Classes are canceled again Friday after Chicago Public Schools and the teachers' union failed to end the week-long strike and the costs of the walkout are starting to become a hard reality for taxpayers and teachers.
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According to Chalkbeat, a nonprofit news organization that covers education, Chicago's offer to the teachers is "a 16% cost-of-living raise over a five-year contract, with 3% in each of the first three years and 3.5% annually in the next two years." The union has countered with "a 5% annual raise in a three-year contract."
The conservative Illinois Policy Institute has crunched the numbers and figures that "the typical Chicago homeowner could see their property tax bill rise by at least $235 next year" if the City of Chicago ceded to the teachers' offer. The institute tabulates "Chicago Mayor Lori Lightfoot’s offer would only cost the typical taxpayer $13 on their property tax bill."
All in, the institute claims that the union's demands would cost Windy City taxpayers more than $1.1 billion over three years, compared with $216 million for Lightfoot’s proposal.
Still, with no end in sight, teachers and staff are starting to feel the pain in the pocketbook with no paychecks.
Unlike some other unions, CTU does not have a strike fund to partially compensate members who are on the picket lines. The American Federation of Teachers has started a "strike solidarity fund" for people who want to donate to help teachers.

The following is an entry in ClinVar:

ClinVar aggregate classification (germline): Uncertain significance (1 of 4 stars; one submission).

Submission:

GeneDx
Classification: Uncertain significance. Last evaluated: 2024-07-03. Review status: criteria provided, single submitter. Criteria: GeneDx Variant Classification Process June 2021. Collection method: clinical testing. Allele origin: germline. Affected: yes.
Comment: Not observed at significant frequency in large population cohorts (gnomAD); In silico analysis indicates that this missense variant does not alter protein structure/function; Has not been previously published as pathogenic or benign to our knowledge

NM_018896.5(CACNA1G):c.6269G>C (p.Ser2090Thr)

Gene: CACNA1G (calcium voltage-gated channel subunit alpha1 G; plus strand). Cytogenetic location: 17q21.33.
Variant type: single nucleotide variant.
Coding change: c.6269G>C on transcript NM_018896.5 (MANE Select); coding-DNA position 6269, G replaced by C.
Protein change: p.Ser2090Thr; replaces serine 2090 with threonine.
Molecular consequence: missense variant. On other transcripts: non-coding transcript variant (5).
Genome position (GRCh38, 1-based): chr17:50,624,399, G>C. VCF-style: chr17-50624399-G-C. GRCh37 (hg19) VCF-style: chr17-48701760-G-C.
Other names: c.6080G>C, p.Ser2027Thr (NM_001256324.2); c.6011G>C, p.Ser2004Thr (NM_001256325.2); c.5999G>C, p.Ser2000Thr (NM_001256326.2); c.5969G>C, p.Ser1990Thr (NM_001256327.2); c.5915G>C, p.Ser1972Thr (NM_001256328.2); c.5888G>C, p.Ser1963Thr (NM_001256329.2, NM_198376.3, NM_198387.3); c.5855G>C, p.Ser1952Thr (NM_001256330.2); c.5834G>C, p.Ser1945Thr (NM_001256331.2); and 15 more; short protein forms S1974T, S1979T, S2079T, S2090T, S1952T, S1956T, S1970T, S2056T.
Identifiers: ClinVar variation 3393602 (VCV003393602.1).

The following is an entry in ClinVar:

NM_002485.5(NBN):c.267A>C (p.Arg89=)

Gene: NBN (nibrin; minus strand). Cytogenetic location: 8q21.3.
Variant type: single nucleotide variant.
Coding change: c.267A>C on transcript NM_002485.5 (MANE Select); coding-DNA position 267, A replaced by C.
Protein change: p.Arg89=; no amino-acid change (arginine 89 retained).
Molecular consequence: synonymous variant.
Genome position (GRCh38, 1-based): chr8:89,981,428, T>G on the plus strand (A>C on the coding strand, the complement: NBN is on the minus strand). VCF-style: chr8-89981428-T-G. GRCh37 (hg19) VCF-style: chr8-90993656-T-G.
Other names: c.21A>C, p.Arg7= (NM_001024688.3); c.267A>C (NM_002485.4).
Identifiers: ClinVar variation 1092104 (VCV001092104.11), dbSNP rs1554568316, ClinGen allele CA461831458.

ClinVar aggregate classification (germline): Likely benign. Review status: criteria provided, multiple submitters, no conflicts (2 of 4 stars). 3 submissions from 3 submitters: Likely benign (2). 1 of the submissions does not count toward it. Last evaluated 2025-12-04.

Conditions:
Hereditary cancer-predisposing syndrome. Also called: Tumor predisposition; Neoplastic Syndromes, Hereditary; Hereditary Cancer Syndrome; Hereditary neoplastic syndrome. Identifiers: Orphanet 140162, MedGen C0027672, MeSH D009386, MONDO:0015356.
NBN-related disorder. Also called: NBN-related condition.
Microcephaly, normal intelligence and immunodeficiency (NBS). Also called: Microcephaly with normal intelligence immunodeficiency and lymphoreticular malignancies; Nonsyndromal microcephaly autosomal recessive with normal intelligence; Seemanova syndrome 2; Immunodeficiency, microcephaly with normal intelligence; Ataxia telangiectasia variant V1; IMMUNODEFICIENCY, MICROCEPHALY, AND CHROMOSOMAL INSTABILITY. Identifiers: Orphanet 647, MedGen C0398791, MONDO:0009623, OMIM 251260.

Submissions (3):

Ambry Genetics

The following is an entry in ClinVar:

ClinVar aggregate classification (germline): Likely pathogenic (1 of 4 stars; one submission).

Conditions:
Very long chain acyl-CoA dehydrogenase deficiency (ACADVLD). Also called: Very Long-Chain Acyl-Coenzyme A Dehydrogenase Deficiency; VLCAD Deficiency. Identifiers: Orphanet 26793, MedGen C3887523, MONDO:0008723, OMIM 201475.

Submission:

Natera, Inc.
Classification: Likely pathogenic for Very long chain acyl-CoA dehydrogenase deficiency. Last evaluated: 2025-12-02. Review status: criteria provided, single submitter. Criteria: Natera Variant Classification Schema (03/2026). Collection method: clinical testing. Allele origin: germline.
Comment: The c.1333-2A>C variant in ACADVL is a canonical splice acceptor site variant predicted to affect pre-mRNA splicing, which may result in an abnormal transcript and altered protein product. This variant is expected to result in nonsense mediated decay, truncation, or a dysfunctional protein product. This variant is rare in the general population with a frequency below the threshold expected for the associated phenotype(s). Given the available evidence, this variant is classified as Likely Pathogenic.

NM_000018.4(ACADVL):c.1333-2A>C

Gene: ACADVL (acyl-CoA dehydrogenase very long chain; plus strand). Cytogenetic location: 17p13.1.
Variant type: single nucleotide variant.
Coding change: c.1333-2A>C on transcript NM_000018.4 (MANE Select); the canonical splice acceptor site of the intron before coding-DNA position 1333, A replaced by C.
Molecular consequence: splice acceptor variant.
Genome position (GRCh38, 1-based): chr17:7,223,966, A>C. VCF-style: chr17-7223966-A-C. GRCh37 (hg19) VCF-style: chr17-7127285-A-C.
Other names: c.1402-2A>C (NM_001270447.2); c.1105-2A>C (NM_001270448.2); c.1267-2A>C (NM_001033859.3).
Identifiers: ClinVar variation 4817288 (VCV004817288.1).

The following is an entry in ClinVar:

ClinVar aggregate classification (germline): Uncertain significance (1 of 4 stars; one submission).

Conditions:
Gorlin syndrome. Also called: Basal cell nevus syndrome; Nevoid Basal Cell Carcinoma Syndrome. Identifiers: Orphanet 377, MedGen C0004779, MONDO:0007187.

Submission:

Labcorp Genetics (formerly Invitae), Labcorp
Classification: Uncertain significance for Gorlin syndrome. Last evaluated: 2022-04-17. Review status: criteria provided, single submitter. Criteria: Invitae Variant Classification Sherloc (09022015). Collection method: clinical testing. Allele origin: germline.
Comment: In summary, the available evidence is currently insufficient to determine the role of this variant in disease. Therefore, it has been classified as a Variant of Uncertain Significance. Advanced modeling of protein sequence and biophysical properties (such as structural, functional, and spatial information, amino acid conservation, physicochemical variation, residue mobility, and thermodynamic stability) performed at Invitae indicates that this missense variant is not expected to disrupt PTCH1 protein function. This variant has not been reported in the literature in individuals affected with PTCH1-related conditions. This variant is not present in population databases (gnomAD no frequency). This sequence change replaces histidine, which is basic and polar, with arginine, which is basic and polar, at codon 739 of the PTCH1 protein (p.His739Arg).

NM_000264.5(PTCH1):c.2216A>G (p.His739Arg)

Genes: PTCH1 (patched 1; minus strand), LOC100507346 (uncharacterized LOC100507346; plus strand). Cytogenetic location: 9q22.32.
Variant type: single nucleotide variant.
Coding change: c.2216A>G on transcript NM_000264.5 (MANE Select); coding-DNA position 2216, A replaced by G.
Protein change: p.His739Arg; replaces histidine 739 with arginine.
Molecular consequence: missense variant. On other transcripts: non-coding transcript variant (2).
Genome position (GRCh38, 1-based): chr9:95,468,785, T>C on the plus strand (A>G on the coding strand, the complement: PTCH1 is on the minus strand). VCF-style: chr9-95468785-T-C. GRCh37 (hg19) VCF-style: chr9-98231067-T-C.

But the trappings of everyday life, car loans, mortgages and groceries are becoming a challenge for many walking the picket line. Luke Staszak, a history teacher at Westinghouse College Prep High School told the Chicago Sun-Times that he’s going to look into the possibility of deferring mortgage payments under a special clause for striking workers.
“If it really came down to it, I’m sure I have family who’d help us, but I hope it doesn’t come to that,” he said.
A major economic challenge will face all 25,000 employees on strike at the end of October when the city's health insurance will expire.
Of course, students are missing out -- and not just on their education. Scholarships are at risk because they are not in school, under Illinois rules student-athletes may not be allowed to participate in upcoming state competitions in cross country, football and other sports if the strike continues.
That prompted legal action Thursday, as the parent of a sophomore cross country team member filed a request for a temporary restraining order in Cook County Court to allow the Jones College Prep team to compete in state playoffs this weekend. Kevin Sterling, who is an attorney, said some athletes had college scholarships on the line, and that the kids had become "collateral damage" in the dispute between CPS and the union.
The Associated Press contributed to this story